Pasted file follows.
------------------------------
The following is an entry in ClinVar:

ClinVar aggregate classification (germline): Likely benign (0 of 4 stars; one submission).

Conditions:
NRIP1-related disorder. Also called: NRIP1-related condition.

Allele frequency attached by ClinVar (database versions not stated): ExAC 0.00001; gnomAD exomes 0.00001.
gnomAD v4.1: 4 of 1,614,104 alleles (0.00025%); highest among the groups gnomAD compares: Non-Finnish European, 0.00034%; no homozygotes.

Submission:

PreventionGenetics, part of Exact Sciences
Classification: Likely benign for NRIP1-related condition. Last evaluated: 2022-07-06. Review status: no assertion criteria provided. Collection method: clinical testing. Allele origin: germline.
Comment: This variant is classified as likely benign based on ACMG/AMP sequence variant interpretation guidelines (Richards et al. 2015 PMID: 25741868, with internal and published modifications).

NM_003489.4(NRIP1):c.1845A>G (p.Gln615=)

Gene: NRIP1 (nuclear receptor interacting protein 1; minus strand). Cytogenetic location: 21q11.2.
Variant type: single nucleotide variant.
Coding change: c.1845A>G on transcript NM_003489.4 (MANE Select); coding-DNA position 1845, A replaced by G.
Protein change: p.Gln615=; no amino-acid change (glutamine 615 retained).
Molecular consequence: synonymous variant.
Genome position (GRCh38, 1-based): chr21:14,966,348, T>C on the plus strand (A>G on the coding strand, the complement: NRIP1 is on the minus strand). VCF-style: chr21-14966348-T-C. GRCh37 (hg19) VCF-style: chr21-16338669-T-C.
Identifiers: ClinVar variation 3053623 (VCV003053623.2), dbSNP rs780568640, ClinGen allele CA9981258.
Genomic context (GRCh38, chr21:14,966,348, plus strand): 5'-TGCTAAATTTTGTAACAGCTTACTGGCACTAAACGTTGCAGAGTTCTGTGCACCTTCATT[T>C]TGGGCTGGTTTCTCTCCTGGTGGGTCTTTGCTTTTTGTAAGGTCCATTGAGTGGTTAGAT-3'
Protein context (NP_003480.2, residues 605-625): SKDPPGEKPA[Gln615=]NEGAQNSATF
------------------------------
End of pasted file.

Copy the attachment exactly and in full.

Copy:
The following is an entry in ClinVar:

ClinVar aggregate classification (germline): Likely benign (0 of 4 stars; one submission).

Conditions:
NRIP1-related disorder. Also called: NRIP1-related condition.

Allele frequency attached by ClinVar (database versions not stated): ExAC 0.00001; gnomAD exomes 0.00001.
gnomAD v4.1: 4 of 1,614,104 alleles (0.00025%); highest among the groups gnomAD compares: Non-Finnish European, 0.00034%; no homozygotes.

Submission:

PreventionGenetics, part of Exact Sciences
Classification: Likely benign for NRIP1-related condition. Last evaluated: 2022-07-06. Review status: no assertion criteria provided. Collection method: clinical testing. Allele origin: germline.
Comment: This variant is classified as likely benign based on ACMG/AMP sequence variant interpretation guidelines (Richards et al. 2015 PMID: 25741868, with internal and published modifications).

NM_003489.4(NRIP1):c.1845A>G (p.Gln615=)

Gene: NRIP1 (nuclear receptor interacting protein 1; minus strand). Cytogenetic location: 21q11.2.
Variant type: single nucleotide variant.
Coding change: c.1845A>G on transcript NM_003489.4 (MANE Select); coding-DNA position 1845, A replaced by G.
Protein change: p.Gln615=; no amino-acid change (glutamine 615 retained).
Molecular consequence: synonymous variant.
Genome position (GRCh38, 1-based): chr21:14,966,348, T>C on the plus strand (A>G on the coding strand, the complement: NRIP1 is on the minus strand). VCF-style: chr21-14966348-T-C. GRCh37 (hg19) VCF-style: chr21-16338669-T-C.
Identifiers: ClinVar variation 3053623 (VCV003053623.2), dbSNP rs780568640, ClinGen allele CA9981258.
Genomic context (GRCh38, chr21:14,966,348, plus strand): 5'-TGCTAAATTTTGTAACAGCTTACTGGCACTAAACGTTGCAGAGTTCTGTGCACCTTCATT[T>C]TGGGCTGGTTTCTCTCCTGGTGGGTCTTTGCTTTTTGTAAGGTCCATTGAGTGGTTAGAT-3'
Protein context (NP_003480.2, residues 605-625): SKDPPGEKPA[Gln615=]NEGAQNSATF